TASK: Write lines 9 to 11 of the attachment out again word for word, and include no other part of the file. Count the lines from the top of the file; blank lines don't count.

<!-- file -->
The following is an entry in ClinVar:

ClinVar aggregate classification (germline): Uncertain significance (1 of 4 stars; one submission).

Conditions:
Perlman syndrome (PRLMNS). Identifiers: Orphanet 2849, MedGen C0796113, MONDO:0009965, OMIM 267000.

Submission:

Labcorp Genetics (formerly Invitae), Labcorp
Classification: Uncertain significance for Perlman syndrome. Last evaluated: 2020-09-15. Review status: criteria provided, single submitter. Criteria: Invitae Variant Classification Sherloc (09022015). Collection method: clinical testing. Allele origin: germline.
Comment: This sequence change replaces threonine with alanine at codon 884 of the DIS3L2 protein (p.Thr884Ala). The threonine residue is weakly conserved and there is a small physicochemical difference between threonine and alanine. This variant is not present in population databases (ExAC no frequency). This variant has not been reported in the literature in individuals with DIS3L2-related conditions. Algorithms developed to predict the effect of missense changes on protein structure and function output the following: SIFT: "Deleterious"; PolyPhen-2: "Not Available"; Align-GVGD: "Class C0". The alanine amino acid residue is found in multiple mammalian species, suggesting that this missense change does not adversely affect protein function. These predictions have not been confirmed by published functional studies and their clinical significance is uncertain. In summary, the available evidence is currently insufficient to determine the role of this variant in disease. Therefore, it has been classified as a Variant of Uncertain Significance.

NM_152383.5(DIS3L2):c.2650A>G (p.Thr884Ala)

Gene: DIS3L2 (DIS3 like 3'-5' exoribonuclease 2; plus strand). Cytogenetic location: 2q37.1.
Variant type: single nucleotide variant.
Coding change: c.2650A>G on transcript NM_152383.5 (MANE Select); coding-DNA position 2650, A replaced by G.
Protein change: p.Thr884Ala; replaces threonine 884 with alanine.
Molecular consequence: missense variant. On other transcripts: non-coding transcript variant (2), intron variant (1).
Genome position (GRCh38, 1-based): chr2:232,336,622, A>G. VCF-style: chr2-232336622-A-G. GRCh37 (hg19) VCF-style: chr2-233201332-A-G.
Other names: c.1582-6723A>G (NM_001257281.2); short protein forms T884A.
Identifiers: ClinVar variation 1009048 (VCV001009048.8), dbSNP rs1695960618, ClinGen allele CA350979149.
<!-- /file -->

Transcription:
NM_152383.5(DIS3L2):c.2650A>G (p.Thr884Ala)

Gene: DIS3L2 (DIS3 like 3'-5' exoribonuclease 2; plus strand). Cytogenetic location: 2q37.1.
Variant type: single nucleotide variant.